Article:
Cover image for Infinity son
Infinity son
First edition.
Physical Description:
355 pages ; 22 cm.
Reading Level:
Ages 14 up. HarperTeen.

Grades 10-12. HarperTeen.
"In a world where some people are born with powers and some people take them, brothers Emil and Brighton Rey get swept up in a supernatural turf war generations in the making"--


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Balancing epic and intensely personal stakes, bestselling author Adam Silvera's Infinity Son is a gritty, fast-paced adventure about two brothers caught up in a magical war generations in the making.

Growing up in New York, brothers Emil and Brighton always idolized the Spell Walkers--a vigilante group sworn to rid the world of specters. While the Spell Walkers and other celestials are born with powers, specters take them, violently stealing the essence of endangered magical creatures.

Brighton wishes he had a power so he could join the fray. Emil just wants the fighting to stop. The cycle of violence has taken a toll, making it harder for anyone with a power to live peacefully and openly. In this climate of fear, a gang of specters has been growing bolder by the day.

Then, in a brawl after a protest, Emil manifests a power of his own--one that puts him right at the heart of the conflict and sets him up to be the heroic Spell Walker Brighton always wanted to be.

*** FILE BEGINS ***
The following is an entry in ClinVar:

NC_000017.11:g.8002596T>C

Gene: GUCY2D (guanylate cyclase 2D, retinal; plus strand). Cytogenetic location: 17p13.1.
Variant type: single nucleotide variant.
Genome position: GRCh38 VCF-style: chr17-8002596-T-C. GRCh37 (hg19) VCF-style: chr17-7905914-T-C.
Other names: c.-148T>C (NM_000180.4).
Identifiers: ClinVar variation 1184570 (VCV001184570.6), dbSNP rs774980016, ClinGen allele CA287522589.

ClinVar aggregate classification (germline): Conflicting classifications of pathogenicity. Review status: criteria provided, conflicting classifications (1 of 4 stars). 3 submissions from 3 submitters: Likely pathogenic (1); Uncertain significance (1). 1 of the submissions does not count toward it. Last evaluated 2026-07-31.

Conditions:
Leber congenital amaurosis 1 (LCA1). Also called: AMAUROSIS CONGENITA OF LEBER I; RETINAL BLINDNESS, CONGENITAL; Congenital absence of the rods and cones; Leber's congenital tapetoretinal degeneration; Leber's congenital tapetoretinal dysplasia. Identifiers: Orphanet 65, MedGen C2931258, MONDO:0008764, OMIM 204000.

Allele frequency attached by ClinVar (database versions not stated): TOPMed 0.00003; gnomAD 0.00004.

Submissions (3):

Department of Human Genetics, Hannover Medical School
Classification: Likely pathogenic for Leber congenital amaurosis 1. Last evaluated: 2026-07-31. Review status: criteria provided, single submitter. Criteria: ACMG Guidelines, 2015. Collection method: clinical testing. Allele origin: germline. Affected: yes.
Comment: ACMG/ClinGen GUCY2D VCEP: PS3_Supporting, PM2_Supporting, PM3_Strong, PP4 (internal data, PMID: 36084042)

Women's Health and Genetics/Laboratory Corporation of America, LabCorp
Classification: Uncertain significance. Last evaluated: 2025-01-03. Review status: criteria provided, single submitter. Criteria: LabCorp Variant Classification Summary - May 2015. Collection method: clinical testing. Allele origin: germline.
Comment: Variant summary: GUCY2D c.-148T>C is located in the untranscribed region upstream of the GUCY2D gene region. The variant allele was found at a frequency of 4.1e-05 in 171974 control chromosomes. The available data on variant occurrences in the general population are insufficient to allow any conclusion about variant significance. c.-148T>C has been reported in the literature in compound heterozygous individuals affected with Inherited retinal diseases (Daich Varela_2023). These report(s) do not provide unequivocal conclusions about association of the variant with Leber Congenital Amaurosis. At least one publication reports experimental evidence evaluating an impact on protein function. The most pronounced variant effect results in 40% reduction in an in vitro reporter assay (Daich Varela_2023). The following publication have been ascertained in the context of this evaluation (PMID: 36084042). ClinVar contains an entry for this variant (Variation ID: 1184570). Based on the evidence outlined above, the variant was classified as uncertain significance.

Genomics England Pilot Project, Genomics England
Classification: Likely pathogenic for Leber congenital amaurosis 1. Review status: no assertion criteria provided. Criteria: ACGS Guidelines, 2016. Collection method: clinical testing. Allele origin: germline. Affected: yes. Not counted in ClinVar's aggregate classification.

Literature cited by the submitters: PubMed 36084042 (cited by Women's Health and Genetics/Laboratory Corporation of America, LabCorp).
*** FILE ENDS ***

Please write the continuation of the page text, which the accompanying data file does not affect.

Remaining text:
Brotherhood, love, and loyalty will be put to the test, and no one will escape the fight unscathed.

Reviews 4

School Library Journal Review

Gr 9 Up--In a departure from contemporary fiction, Silvera has created an exciting fantasy series opener about two very different Latinx twin brothers. Brighton, vlogger and superhero fan, hopes he'll evince celestial powers on his 18th birthday. His queer, fantasy-loving brother Emil prays they don't materialize in him. In this Bronx setting, where phoenixes are reborn and hydra and ghosts exist, celestial Spell Walker heroes battle evil alchemist Blood Casters. Both sides include a handful of young people with unique magical abilities. Villainous specters steal blood from celestials to re-create their power. Enforcers hunt down both specters and Blood Casters. Spell Walkers aren't universally loved and are being persecuted, particularly by presidential nominee Senator Irons. He holds Maribelle and the Spell Walkers responsible for the deaths of his wife and son. In a twist on the Chosen One trope, it's Emil's powers, not Brighton's, that manifest, but they're specter powers, not celestial. Brighton is jealous and vows to prove himself worthy, too. Bloodthirsty Luna, the Blood Casters' leader, seeks legendary Reaper's Blood to try to achieve immortality, as the Spell Walkers try to stop her. Despite the book's many characters, it's easy to keep everyone straight. Four characters narrate different chapters, allowing readers access to multiple points of view. VERDICT Fans of Cassandra Clare, Mackenzie Lee's Loki, Brandon Sanderson's Steelheart, Kiersten White's Slayer and Marissa Meyer's "Renegades" series will love this magical book that embodies it all: romance, heartbreak, deceit, shifting loyalties, revenge, power struggles, violence, and complicated origin stories.--Sharon Rawlins, New Jersey State Library, Trenton

Publisher's Weekly Review